The study of cellular biology is fundamental to understanding the treatment of disease and has a significant role in biotechnological applications, both ancient and modern. Possible topics could include investigation of the: • relationship between cell structure and function • cellular basis of infectious disease • cellular basis of non-infectious disease (e. g. cancer or nutrient deficiency) • uses of cells in biotechnology (e. g. winemaking, tissue culture, or cloning) • molecular basis of inheritance • ethical issues related to cellular biology (e. g. stem cell research, in-vitro fertilisation, genetic engineering, cloning, biological warfare, or amniocentesis). Area of Study 2: Physiology Physiology is the study of the structure and function of living organisms.

In most organisms, cells are aggregated into tissues and organs, forming complex systems. These systems carry out specialised functions such as photosynthesis, digestion, and transport. A study of physiology may focus on comparisons between the structures and functions of different organisms or on applications of physiology to agricultural production. Treatments of and therapeutic solutions for lifestyle diseases have been developed through an understanding of physiology. Many ethical issues involve knowledge of physiology (e. g. medical treatment, organ donation, illicit drug use, and the use of herbicides). Possible topics could include the investigation of: • an aspect of human physiology the different ways in which organisms obtain energy • the different methods organisms use for transportation • the structural adaptations of organisms • the use of aquaculture in boosting food production • issues related to organ donation • the impact of human choices in relation to lifestyle diseases • the behaviour of organisms. Area of Study 3: Ecology Ecology is the study of the interactions of organisms with each other and the abiotic environment. A study of an ecosystem could involve examining how the distribution and abundance of organisms in a community are affected by factors such as temperature, light, rainfall, the presence of other organisms, and soil type.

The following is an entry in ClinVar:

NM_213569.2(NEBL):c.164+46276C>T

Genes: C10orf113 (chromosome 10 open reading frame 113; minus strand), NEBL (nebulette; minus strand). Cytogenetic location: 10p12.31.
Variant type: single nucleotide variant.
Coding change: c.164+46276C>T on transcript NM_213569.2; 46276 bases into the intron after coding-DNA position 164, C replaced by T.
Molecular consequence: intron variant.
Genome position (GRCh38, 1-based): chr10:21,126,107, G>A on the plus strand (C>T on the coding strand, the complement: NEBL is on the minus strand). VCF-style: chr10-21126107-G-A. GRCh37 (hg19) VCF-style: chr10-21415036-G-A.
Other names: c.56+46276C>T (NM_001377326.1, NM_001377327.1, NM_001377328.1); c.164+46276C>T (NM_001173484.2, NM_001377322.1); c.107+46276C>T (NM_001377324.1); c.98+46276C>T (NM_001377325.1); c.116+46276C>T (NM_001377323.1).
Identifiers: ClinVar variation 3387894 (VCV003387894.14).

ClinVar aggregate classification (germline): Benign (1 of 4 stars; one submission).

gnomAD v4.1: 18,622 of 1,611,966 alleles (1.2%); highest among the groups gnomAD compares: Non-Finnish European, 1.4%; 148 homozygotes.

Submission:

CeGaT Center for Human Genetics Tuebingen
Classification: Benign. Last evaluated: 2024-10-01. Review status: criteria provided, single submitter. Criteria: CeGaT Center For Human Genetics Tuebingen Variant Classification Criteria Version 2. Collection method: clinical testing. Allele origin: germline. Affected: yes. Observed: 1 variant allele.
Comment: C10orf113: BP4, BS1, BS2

The impact of human activities has profoundly changed many natural ecosystems, often reducing biological diversity. Understanding of the role of biological diversity in maintaining the health of ecosystems has increased greatly in recent years. Possible topics could include investigation of: • the impact of human beings on a particular ecosystem • the growth of populations • the interactions of organisms in a marine ecosystem • the impact of farming on biodiversity • the structure of a specific community • the role of genetic engineering in agriculture • the origin and evolution of Australian flora and fauna • the importance of quarantine for Australian agriculture • phylogeny • the behaviour of organisms. • ASSESSMENT SCOPE AND REQUIREMENTS

ASSESSMENT AT STAGE 1 IS SCHOOL BASED. Teachers design a set of assessments that enable students to demonstrate the knowledge, skills, and understanding they have developed to meet the learning requirements of the subject. These assessments provide students’ evidence of learning. Evidence of Learning THE FOLLOWING ASSESSMENT TYPES ENABLE STUDENTS TO DEMONSTRATE THEIR LEARNING IN STAGE 1 BIOLOGY: • Assessment Type 1: Investigations Folio • Assessment Type 2: Skills and Applications Tasks. For a 10-credit subject, students should provide evidence of their learning through four or five assessments, at least one of which involves collaborative work.